Then, when a Hero has set themselves a goal beyond the current scale, this disconnect ought to be clear to everyone before the dice are rolled. It can be helpful for the GM to point out this discrepancy. Again, this is not to veto the attempt, just to make the Players aware of how they are pushing the boundaries of what the Heroes can currently achieve.
Restrictions breed Creativity
Those times when a Hero steps beyond what is expected of them are moments of great drama. These can be the pivotal moments in a story. Such actions are also the ones where the greatest creativity are required to progress the narrative and to keep within the boundaries of scale.
So how should the GM narrate such an outcome?
One option would be to use this action as a pivotal moment when the scale ticks up a level. Rather than have these scale advancements occur “off-screen”, why not advance the scale in response to a heroic action? Suddenly, the Heroes ARE capable of fighting off an entire squad of warriors. This is a good example of melding mechanics with the progress of the narrative.
However, it is more likely that the GM will not want to simply advance the scale to match the current action. To narrate these actions requires greater creativity than normal. Perhaps the barbarians send forward a lone champion to fight the Hero, thus keeping the action within the boundaries of the current scale. Alternatively, the GM may need to invoke some random chance, or an external circumstance, to change the current conflict and keep it within the required scale.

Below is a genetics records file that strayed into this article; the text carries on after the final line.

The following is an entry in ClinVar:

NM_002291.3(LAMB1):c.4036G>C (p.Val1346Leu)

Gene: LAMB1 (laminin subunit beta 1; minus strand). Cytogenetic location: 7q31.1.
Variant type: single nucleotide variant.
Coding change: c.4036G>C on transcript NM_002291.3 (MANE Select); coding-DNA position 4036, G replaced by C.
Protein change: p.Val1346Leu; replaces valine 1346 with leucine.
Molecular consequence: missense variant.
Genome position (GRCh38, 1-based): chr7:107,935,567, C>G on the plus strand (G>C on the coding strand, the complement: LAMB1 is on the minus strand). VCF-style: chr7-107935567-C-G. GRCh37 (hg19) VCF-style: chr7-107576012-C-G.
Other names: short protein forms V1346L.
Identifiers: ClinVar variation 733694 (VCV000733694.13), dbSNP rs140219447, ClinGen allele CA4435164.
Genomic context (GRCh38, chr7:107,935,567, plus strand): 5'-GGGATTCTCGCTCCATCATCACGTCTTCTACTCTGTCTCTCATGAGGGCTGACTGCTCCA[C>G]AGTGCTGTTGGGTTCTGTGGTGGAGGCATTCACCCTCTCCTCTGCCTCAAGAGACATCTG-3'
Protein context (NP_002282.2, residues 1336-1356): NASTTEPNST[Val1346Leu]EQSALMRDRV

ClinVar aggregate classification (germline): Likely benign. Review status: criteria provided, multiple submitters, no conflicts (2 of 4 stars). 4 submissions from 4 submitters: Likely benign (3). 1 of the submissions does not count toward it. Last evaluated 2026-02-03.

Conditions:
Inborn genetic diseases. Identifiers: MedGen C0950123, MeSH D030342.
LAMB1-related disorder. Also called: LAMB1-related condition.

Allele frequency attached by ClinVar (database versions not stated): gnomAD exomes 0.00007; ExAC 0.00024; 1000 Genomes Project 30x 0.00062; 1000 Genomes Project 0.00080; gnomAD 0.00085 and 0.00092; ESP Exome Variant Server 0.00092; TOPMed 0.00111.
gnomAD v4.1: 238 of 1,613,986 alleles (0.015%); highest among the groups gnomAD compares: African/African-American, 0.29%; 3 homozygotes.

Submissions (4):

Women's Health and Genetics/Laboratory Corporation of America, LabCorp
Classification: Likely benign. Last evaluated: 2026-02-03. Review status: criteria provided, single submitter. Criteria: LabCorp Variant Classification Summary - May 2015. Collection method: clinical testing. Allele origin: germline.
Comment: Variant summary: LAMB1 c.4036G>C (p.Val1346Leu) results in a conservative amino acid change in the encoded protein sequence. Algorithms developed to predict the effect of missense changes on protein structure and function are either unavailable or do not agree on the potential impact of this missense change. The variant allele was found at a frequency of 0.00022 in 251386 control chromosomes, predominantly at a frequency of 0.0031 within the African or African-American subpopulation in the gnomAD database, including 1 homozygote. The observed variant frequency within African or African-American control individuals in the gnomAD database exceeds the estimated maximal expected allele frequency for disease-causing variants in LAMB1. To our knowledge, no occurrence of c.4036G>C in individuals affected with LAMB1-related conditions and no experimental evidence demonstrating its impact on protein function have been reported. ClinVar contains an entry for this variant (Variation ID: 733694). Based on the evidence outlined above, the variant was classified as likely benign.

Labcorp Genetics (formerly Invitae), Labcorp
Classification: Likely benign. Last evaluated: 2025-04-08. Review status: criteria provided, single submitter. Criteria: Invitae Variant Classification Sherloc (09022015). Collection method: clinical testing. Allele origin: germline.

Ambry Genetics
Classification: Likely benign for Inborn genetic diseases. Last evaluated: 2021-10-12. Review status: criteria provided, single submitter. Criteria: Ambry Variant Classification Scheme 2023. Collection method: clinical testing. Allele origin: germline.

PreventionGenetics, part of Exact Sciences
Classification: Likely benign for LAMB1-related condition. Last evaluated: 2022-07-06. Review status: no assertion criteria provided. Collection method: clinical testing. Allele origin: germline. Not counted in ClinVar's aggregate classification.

Ron discusses this point in Trollbabe, and declares that the best the Hero can achieve is to put on a “good show”. In those circumstances when the Hero’s goal is beyond their current scale, then they are clearly outmatched by the task. Yet, the Hero can still put on a “good show”, lose with grace or simply put up a worthy fight. There are still benefits to be gained from this, and the Hero can achieve the part of their goal that did match the current scale.
Broader Scales in a Session
The GM is still free to weave into the story events operating on a larger scale. Such events will proceed beyond the influence of the Heroes, as their scale is too low to affect these grand events. This creates the impression of a wider world, and can serve as a useful backdrop to the actions of the Heroes. Plus, these events may become relevant as the game progresses, and the scale of the Heroes increase.
Likewise, there is nothing to prevent Players from setting themselves goals above, or below, their current scale. So long as everyone at the table are aware of the differences, and the way the outcomes will be restricted by scale. Playing a Hero who is “too big for their boots” can be a lot of fun.
Just as clear goals are a crucial part of playing an RPG, so too do the interaction of goals and scale need to be equally clear. Players are free to attempt any action they desire, but should appreciate how the outcome of these actions will always be limited by the current scale.
How have you found the interaction of goals and scale in your game? What creative outcomes have you improvised to keep an action within the current scale? Share your experiences in the comments below.
Something for the Weekend next week: Dragonmeet 2014 Report